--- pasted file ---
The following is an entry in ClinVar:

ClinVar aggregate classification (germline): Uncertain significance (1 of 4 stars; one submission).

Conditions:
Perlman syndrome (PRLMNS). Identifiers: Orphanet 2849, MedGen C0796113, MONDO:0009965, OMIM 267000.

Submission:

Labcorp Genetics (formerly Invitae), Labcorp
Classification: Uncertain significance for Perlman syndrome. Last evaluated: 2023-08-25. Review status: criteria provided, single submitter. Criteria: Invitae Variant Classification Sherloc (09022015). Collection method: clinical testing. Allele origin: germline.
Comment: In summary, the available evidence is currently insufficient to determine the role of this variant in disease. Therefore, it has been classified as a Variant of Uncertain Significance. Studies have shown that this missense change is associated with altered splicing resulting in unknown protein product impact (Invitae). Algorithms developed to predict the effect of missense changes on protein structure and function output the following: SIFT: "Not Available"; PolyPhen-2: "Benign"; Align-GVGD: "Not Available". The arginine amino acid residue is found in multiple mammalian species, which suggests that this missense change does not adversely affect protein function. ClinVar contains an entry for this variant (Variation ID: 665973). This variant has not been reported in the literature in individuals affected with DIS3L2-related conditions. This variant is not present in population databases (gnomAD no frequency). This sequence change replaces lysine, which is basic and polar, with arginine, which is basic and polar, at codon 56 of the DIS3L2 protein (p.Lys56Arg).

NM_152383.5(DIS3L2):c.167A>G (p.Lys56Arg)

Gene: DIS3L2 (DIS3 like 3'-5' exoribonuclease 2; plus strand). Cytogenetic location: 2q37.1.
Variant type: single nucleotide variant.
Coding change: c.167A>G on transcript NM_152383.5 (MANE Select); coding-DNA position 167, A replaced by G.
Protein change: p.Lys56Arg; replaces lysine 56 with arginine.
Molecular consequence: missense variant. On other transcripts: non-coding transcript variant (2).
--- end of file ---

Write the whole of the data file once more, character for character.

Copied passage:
The following is an entry in ClinVar:

ClinVar aggregate classification (germline): Uncertain significance (1 of 4 stars; one submission).

Conditions:
Perlman syndrome (PRLMNS). Identifiers: Orphanet 2849, MedGen C0796113, MONDO:0009965, OMIM 267000.

Submission:

Labcorp Genetics (formerly Invitae), Labcorp
Classification: Uncertain significance for Perlman syndrome. Last evaluated: 2023-08-25. Review status: criteria provided, single submitter. Criteria: Invitae Variant Classification Sherloc (09022015). Collection method: clinical testing. Allele origin: germline.
Comment: In summary, the available evidence is currently insufficient to determine the role of this variant in disease. Therefore, it has been classified as a Variant of Uncertain Significance. Studies have shown that this missense change is associated with altered splicing resulting in unknown protein product impact (Invitae). Algorithms developed to predict the effect of missense changes on protein structure and function output the following: SIFT: "Not Available"; PolyPhen-2: "Benign"; Align-GVGD: "Not Available". The arginine amino acid residue is found in multiple mammalian species, which suggests that this missense change does not adversely affect protein function. ClinVar contains an entry for this variant (Variation ID: 665973). This variant has not been reported in the literature in individuals affected with DIS3L2-related conditions. This variant is not present in population databases (gnomAD no frequency). This sequence change replaces lysine, which is basic and polar, with arginine, which is basic and polar, at codon 56 of the DIS3L2 protein (p.Lys56Arg).

NM_152383.5(DIS3L2):c.167A>G (p.Lys56Arg)

Gene: DIS3L2 (DIS3 like 3'-5' exoribonuclease 2; plus strand). Cytogenetic location: 2q37.1.
Variant type: single nucleotide variant.
Coding change: c.167A>G on transcript NM_152383.5 (MANE Select); coding-DNA position 167, A replaced by G.
Protein change: p.Lys56Arg; replaces lysine 56 with arginine.
Molecular consequence: missense variant. On other transcripts: non-coding transcript variant (2).